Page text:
By Subhadip Sircar

With credit growth at multi-year lows, Indian lenders have been binging on sovereign debt. With the government set to borrow more, the move is fraught with risk.

Bond holdings as a proportion of aggregate deposits stood at about 29 per cent in the two weeks ended Dec. 20, way higher than the 18.25 per cent mandated by the central bank, according to calculations based on data from the Reserve Bank of India. That leaves banks exposed to losses if yields climb on higher federal borrowings.

A flight into the safest fixed-income asset follows a drop in loan disbursals to a two-year low in December, as businesses cut output and consumer spending eased. “A somewhat robust deposit growth vis-à-vis a relatively lukewarm credit growth leaves a lot of liquidity chasing interest rate risks,” the RBI said in its Financial Stability Report released last month.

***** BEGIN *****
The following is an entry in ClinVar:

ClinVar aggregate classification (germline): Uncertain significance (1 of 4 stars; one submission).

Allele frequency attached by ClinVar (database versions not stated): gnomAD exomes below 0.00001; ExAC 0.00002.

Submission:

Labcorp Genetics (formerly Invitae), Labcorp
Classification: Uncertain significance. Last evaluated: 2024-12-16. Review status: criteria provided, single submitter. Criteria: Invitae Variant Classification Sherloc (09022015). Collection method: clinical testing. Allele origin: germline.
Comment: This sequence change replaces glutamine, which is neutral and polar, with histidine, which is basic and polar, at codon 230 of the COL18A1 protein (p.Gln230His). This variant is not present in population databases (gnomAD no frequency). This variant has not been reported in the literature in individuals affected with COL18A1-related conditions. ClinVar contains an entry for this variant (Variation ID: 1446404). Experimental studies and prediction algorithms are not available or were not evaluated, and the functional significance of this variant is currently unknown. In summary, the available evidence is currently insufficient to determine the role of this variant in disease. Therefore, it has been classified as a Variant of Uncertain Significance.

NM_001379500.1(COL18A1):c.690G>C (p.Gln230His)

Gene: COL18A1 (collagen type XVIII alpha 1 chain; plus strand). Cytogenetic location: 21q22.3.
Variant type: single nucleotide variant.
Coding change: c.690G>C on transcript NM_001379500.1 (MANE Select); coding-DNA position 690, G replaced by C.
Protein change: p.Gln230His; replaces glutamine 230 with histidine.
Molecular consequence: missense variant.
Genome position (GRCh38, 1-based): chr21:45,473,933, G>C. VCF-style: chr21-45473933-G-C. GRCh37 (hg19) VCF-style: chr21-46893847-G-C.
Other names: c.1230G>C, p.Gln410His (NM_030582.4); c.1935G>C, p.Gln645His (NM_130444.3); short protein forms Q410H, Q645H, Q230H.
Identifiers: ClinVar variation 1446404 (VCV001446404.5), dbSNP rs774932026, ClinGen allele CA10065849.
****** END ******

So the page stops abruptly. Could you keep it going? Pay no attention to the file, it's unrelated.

While yields have dropped recently, thanks to the RBI’s unconventional policy action, they may still rebound as market watchers expect the government to add to its record borrowings.

“Short-term mismatches are resulting in excess liquidity, which finds its way into government securities,” said R.K. Gurumurthy, treasurer with Lakshmi Vilas Bank Ltd. in Mumbai. Treasury incomes at lenders may come under strain later this year, he said.

State-owned lenders are carrying significant interest rate positions on their books, especially in debt maturing in more than five years, the central bank said in the report.

PV01, a gauge of how much the price of a security changes if the interest rate moves by one basis point, was higher in September from June for the so-called available-for-sale portfolio of state-run and foreign banks, the RBI noted.

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